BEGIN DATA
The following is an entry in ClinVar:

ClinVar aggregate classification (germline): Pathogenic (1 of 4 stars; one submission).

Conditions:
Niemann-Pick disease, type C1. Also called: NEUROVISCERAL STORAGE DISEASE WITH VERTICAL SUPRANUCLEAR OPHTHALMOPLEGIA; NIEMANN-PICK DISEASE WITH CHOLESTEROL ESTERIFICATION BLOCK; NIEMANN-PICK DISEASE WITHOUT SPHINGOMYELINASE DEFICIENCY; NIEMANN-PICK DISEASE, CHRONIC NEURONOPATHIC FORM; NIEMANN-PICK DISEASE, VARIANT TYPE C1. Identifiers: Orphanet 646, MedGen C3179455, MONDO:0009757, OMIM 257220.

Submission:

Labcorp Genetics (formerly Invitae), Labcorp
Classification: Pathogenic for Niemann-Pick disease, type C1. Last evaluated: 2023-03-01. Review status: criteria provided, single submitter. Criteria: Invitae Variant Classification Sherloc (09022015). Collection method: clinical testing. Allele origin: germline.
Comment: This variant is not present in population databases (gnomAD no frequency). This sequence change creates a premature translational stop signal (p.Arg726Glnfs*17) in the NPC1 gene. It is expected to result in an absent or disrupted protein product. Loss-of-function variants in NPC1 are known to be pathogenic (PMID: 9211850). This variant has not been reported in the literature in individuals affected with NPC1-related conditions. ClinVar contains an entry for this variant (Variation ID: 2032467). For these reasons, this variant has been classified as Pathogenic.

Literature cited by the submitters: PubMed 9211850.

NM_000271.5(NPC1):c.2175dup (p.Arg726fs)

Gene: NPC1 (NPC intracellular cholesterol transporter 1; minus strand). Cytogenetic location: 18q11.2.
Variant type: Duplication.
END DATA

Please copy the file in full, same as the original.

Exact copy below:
The following is an entry in ClinVar:

ClinVar aggregate classification (germline): Pathogenic (1 of 4 stars; one submission).

Conditions:
Niemann-Pick disease, type C1. Also called: NEUROVISCERAL STORAGE DISEASE WITH VERTICAL SUPRANUCLEAR OPHTHALMOPLEGIA; NIEMANN-PICK DISEASE WITH CHOLESTEROL ESTERIFICATION BLOCK; NIEMANN-PICK DISEASE WITHOUT SPHINGOMYELINASE DEFICIENCY; NIEMANN-PICK DISEASE, CHRONIC NEURONOPATHIC FORM; NIEMANN-PICK DISEASE, VARIANT TYPE C1. Identifiers: Orphanet 646, MedGen C3179455, MONDO:0009757, OMIM 257220.

Submission:

Labcorp Genetics (formerly Invitae), Labcorp
Classification: Pathogenic for Niemann-Pick disease, type C1. Last evaluated: 2023-03-01. Review status: criteria provided, single submitter. Criteria: Invitae Variant Classification Sherloc (09022015). Collection method: clinical testing. Allele origin: germline.
Comment: This variant is not present in population databases (gnomAD no frequency). This sequence change creates a premature translational stop signal (p.Arg726Glnfs*17) in the NPC1 gene. It is expected to result in an absent or disrupted protein product. Loss-of-function variants in NPC1 are known to be pathogenic (PMID: 9211850). This variant has not been reported in the literature in individuals affected with NPC1-related conditions. ClinVar contains an entry for this variant (Variation ID: 2032467). For these reasons, this variant has been classified as Pathogenic.

Literature cited by the submitters: PubMed 9211850.

NM_000271.5(NPC1):c.2175dup (p.Arg726fs)

Gene: NPC1 (NPC intracellular cholesterol transporter 1; minus strand). Cytogenetic location: 18q11.2.
Variant type: Duplication.